Addicted, like I am, to the taste of a good wild mushroom, we headed out to the woods again to look. Nothing. Too cold. But, as I’m reading, Last Child in the Woods: Saving Our Children From Nature-Deficit Disorder, (inspired by MountainMama) I figure that even if I don’t taste a mushroom today, the experience of the woods is very good for the boys. In the beginning of the book, Louv says that he runs through the woods of his childhood in his dreams. I do that too… special places were I used to play are so vivid and real in my mind, and are the settings for dreams. I never really considered how fortunate this gift was, until I realized that my boys may not have such “rooms” in their memories to use.
So, as we walked we found this house, tucked under a tree root in the woods. It looks so very much like a house straight out of The Wind in the Willows that I caught myself checking around for the camera crews that probably set this scene, with the lush moss growing on top of the roof, so perfectly arranged. But here it is, all natural. Such a simple exquisite little house. Undoubtedly, perfectly, clutter-free.
We got home late, and tired, while the boys irritated every last nerve we had on the way home, and then I realized how much housekeeping I need to do. I’m very good about getting rid of clutter as soon as it comes into my house. Junk mail, irrelevant fliers from school, and empty cereal boxes are whisked out daily. Clutter is bad for you. Sometimes, we can’t see what clutter is. That’s the trick. Clutter becomes a habit.
Articles linger in my house. Relevant and so-pertinent-articles-to-my-life-headlines fill the breakfast table, and the kitchen counter waiting for a moment when the kid’s aren’t talking so I can read them. Again, it happens tomorrow, and I just pile that one on top of yesterday’s article (because the kids are always chatting.) And then the Pottery Barn Catalog arrives, and then I see this one picture, unlike any other Pottery Barn picture that I’ve seen before (Ha!), the perfect solution that will solve all of my organizational and decorating problems in one fell swoop. Gotta keep that. With the advent of the Internet, I gave up saving recipe clippings. I either blog about it right away so I can have a record of it, or it’s gone. And then, there are the scrapbooks — and more accurately, the bits and pieces of life’s daily merry-go-round that I believe are so pertinent to preservation. Sometimes I feel as if I’m drowning under the heap.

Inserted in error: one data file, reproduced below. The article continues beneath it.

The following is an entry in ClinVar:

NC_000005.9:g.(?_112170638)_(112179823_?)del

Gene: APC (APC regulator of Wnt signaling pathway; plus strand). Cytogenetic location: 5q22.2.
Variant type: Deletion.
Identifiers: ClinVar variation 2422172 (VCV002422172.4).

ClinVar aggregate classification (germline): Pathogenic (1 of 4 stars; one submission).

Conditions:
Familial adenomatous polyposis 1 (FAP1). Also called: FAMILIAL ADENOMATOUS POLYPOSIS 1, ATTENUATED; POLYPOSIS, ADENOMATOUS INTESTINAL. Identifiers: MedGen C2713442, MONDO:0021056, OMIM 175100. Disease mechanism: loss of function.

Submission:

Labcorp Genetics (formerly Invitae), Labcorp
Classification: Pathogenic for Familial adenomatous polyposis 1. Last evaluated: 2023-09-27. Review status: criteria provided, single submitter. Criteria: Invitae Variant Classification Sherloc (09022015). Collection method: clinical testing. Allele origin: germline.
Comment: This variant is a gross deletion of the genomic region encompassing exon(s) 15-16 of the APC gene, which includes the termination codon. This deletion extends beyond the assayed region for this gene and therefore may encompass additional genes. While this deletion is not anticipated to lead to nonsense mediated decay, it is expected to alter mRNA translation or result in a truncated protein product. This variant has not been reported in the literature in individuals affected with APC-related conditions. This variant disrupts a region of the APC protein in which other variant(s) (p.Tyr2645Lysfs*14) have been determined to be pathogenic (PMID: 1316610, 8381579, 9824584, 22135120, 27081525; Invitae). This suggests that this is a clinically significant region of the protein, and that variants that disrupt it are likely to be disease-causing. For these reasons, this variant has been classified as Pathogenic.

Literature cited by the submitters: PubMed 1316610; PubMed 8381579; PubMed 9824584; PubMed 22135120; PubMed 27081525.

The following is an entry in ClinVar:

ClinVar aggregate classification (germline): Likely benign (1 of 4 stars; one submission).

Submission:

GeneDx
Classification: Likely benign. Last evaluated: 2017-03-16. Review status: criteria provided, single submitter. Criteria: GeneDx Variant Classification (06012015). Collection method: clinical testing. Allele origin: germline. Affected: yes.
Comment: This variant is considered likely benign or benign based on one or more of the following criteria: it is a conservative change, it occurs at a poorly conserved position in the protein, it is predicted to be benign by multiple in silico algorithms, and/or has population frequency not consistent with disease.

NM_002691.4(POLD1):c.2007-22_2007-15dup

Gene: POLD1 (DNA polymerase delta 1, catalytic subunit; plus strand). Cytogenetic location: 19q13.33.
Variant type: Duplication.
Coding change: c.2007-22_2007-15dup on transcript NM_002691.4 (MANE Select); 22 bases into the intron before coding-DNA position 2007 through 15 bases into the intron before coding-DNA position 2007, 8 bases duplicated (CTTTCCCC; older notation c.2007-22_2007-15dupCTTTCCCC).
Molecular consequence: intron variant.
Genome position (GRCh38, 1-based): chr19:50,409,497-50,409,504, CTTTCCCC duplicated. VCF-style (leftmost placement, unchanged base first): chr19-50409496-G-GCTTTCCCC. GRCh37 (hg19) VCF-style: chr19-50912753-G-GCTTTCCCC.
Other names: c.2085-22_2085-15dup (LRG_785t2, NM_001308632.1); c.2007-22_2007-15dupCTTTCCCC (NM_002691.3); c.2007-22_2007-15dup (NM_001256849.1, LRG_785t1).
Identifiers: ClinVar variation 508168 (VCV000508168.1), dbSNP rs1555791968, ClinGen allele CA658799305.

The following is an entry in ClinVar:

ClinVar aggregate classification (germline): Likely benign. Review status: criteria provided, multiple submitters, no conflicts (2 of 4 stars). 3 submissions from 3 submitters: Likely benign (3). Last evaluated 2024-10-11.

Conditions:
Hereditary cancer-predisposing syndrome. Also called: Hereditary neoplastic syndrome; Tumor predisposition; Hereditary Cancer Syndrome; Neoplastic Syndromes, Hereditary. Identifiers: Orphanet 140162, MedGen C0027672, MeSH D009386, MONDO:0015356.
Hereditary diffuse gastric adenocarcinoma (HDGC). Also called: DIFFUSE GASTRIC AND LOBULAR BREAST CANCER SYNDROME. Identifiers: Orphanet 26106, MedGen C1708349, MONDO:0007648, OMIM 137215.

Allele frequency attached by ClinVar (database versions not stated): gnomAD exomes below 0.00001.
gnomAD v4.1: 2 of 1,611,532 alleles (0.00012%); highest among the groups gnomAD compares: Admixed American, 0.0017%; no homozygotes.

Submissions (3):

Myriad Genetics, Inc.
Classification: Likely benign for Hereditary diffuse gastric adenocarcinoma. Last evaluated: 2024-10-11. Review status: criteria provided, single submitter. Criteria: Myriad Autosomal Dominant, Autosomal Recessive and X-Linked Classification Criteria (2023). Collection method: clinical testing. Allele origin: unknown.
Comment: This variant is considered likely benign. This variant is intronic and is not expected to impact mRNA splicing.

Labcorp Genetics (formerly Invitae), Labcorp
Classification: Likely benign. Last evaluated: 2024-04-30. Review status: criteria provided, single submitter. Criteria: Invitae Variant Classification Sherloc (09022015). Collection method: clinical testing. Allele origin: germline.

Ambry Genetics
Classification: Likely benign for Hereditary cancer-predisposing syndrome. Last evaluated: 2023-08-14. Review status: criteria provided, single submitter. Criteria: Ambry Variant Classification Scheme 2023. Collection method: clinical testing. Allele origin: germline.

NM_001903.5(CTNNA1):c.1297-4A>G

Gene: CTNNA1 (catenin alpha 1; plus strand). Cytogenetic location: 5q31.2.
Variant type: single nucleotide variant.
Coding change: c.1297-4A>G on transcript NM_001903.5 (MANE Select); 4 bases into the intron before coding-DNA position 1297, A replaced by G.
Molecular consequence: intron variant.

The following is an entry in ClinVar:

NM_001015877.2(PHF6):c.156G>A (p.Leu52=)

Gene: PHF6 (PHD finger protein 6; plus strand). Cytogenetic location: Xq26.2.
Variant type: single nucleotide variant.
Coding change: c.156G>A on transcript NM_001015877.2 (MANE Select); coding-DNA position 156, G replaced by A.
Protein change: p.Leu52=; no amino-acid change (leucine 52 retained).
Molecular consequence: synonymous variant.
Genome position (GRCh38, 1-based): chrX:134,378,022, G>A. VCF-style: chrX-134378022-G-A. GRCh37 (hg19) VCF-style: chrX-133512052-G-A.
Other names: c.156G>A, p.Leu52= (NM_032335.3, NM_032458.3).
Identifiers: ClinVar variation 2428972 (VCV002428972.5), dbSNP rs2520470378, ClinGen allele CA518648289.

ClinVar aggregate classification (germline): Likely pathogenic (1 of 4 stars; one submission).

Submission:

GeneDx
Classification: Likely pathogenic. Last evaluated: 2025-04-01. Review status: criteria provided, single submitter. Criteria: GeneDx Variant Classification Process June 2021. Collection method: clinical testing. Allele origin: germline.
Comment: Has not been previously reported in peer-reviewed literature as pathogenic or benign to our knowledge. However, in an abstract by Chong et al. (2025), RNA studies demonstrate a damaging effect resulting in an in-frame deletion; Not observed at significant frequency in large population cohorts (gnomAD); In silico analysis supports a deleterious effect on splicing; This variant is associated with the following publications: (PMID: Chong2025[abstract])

Ahhh, yes, and the books I read. In addition to Woods, I’m also reading a book, for the first time, I’ve always wanted to inhale, Expecting Adam. So, what I’m saying is that I have lots of stuff; because I use lots of stuff.
I’m constantly looking for ways to purge. I’m proud to report that on Friday, I worked with my littlest son, and purged out all the jewelry I acquired from my Mom’s jewelry box. Stuff I will never wear. But, I had felt it was my duty to keep “intact.” I put them in a box, along with her collection of hankies, and said good-bye for now. Certainly not getting rid of them; but putting them aside for now. Still, I have more demons to conquer.
I have an telephone answering machine that we no longer use. There are still messages on the tape, and I know there are messages from my Mom on there, talking as if there’s nothing wrong. I can’t bear to listen. Yet, part of my knows how nice it would be to hear her voice, sounding so normal, without the slightest hint of the future. This is something I cannot bear to de-clutter. The question is, what is it costing me to keep it?
So, what I’d like to know about you, is this: is there something in your house that you know you should get rid of, but haven’t because you’re too afraid to let it go?
See more, beautiful, awesome best shot Monday’s at Tracey’s blog.
This is a beautiful post.
I hate clutter so much, that I get rid of everything. I absolutely refuse to get attached to things – although I never had to deal with the type of things you mentioned.
But once in a while, I look back and regret throwing, or giving stuff away.